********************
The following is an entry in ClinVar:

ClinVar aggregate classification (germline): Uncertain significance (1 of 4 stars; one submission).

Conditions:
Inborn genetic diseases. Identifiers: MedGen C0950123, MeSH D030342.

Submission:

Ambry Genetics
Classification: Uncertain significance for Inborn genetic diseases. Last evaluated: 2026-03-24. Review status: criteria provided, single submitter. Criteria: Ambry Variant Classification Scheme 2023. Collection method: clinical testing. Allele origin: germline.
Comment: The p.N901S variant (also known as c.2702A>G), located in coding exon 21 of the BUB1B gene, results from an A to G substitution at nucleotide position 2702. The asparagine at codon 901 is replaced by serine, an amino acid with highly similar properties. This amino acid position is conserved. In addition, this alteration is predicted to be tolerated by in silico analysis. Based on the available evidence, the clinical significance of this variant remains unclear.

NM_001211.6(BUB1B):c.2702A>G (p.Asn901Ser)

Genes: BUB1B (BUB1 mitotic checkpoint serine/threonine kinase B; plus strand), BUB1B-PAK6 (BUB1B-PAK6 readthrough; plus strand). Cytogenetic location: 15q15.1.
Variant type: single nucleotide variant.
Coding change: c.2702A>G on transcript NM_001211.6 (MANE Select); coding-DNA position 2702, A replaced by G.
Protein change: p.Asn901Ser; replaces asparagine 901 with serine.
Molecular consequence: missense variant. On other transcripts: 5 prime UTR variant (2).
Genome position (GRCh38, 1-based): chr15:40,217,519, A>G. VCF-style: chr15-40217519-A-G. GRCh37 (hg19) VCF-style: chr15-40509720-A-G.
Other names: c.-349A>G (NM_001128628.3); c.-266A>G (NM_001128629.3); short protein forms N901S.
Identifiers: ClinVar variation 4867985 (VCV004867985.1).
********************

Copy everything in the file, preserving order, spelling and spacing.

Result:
The following is an entry in ClinVar:

ClinVar aggregate classification (germline): Uncertain significance (1 of 4 stars; one submission).

Conditions:
Inborn genetic diseases. Identifiers: MedGen C0950123, MeSH D030342.

Submission:

Ambry Genetics
Classification: Uncertain significance for Inborn genetic diseases. Last evaluated: 2026-03-24. Review status: criteria provided, single submitter. Criteria: Ambry Variant Classification Scheme 2023. Collection method: clinical testing. Allele origin: germline.
Comment: The p.N901S variant (also known as c.2702A>G), located in coding exon 21 of the BUB1B gene, results from an A to G substitution at nucleotide position 2702. The asparagine at codon 901 is replaced by serine, an amino acid with highly similar properties. This amino acid position is conserved. In addition, this alteration is predicted to be tolerated by in silico analysis. Based on the available evidence, the clinical significance of this variant remains unclear.

NM_001211.6(BUB1B):c.2702A>G (p.Asn901Ser)

Genes: BUB1B (BUB1 mitotic checkpoint serine/threonine kinase B; plus strand), BUB1B-PAK6 (BUB1B-PAK6 readthrough; plus strand). Cytogenetic location: 15q15.1.
Variant type: single nucleotide variant.
Coding change: c.2702A>G on transcript NM_001211.6 (MANE Select); coding-DNA position 2702, A replaced by G.
Protein change: p.Asn901Ser; replaces asparagine 901 with serine.
Molecular consequence: missense variant. On other transcripts: 5 prime UTR variant (2).
Genome position (GRCh38, 1-based): chr15:40,217,519, A>G. VCF-style: chr15-40217519-A-G. GRCh37 (hg19) VCF-style: chr15-40509720-A-G.
Other names: c.-349A>G (NM_001128628.3); c.-266A>G (NM_001128629.3); short protein forms N901S.
Identifiers: ClinVar variation 4867985 (VCV004867985.1).